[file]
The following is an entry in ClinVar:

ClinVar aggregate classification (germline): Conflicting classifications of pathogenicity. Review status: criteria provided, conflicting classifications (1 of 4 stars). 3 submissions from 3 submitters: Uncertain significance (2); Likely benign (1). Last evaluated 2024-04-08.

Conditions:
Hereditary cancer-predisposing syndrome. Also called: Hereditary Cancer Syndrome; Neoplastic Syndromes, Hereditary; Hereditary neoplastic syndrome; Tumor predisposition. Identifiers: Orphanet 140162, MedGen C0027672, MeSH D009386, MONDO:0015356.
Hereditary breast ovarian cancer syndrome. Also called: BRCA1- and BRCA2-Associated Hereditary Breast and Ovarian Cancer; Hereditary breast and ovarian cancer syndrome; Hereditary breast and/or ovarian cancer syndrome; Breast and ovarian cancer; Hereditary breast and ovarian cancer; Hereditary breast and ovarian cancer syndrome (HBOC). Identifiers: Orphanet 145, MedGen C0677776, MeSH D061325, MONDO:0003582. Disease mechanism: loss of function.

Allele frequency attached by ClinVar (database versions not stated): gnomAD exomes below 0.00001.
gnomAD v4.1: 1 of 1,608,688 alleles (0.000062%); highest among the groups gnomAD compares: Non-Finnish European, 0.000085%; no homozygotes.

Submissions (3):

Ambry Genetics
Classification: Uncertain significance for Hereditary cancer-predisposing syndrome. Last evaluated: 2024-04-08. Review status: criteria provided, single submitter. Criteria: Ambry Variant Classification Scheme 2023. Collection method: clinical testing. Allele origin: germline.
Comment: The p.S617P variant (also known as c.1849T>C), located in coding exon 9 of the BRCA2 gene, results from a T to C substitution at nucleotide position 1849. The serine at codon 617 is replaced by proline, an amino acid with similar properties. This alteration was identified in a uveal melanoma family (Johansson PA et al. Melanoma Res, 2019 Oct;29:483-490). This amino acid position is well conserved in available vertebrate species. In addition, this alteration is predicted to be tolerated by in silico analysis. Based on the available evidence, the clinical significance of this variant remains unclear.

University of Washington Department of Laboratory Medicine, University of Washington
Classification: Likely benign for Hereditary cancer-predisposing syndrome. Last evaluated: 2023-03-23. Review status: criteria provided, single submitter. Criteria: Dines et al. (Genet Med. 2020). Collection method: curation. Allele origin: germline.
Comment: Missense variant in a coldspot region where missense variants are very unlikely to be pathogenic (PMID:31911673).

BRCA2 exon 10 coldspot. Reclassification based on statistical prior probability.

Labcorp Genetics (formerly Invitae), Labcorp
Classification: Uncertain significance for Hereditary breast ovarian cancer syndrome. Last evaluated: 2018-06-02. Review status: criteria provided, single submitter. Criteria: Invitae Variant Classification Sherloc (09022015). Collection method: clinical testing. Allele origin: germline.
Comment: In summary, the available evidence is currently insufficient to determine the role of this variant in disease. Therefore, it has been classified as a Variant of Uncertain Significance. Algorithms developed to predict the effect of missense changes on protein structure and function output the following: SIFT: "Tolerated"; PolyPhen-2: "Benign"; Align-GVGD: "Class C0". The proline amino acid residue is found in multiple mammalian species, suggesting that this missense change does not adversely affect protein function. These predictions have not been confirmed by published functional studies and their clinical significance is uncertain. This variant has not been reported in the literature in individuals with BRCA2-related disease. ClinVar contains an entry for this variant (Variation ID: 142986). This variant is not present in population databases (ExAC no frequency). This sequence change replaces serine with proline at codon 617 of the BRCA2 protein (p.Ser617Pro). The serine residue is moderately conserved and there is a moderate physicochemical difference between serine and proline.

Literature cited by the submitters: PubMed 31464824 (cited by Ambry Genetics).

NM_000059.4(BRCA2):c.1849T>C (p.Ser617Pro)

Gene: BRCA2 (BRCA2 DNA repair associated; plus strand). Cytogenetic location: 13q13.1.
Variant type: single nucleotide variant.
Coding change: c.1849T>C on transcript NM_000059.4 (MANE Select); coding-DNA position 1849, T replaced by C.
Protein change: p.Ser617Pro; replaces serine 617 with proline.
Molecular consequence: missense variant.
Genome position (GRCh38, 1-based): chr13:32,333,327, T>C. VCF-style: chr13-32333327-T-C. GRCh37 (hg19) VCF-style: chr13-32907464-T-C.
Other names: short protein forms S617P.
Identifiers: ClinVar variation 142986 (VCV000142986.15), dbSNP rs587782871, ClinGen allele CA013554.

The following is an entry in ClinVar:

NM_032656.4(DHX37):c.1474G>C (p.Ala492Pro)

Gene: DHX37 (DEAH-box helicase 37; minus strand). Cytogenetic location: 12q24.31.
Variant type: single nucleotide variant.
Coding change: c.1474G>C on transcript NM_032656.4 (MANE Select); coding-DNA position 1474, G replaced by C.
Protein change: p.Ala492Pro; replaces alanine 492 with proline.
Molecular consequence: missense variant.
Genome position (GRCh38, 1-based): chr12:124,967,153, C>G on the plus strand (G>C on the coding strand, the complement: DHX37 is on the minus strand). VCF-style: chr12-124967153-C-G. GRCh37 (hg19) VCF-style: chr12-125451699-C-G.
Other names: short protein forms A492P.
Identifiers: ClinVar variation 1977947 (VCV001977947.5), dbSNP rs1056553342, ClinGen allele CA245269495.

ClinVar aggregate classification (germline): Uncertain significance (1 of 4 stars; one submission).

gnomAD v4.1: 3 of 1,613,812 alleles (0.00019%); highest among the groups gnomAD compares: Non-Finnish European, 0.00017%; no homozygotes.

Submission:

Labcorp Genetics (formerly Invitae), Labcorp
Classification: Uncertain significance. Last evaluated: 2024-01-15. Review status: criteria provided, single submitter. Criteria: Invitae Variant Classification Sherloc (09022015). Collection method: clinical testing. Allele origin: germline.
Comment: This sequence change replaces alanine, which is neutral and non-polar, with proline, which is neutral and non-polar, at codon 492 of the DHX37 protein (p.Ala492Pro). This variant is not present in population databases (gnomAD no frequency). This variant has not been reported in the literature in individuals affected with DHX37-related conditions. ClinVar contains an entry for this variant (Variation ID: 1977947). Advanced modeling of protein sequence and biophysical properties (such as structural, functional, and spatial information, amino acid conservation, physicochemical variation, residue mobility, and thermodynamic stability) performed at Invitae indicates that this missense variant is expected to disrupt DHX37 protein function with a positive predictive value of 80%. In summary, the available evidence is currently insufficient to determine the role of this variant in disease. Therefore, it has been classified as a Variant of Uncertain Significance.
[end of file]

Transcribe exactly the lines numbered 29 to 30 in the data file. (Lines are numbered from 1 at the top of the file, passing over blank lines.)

The following is an entry in ClinVar:

NM_032656.4(DHX37):c.1474G>C (p.Ala492Pro)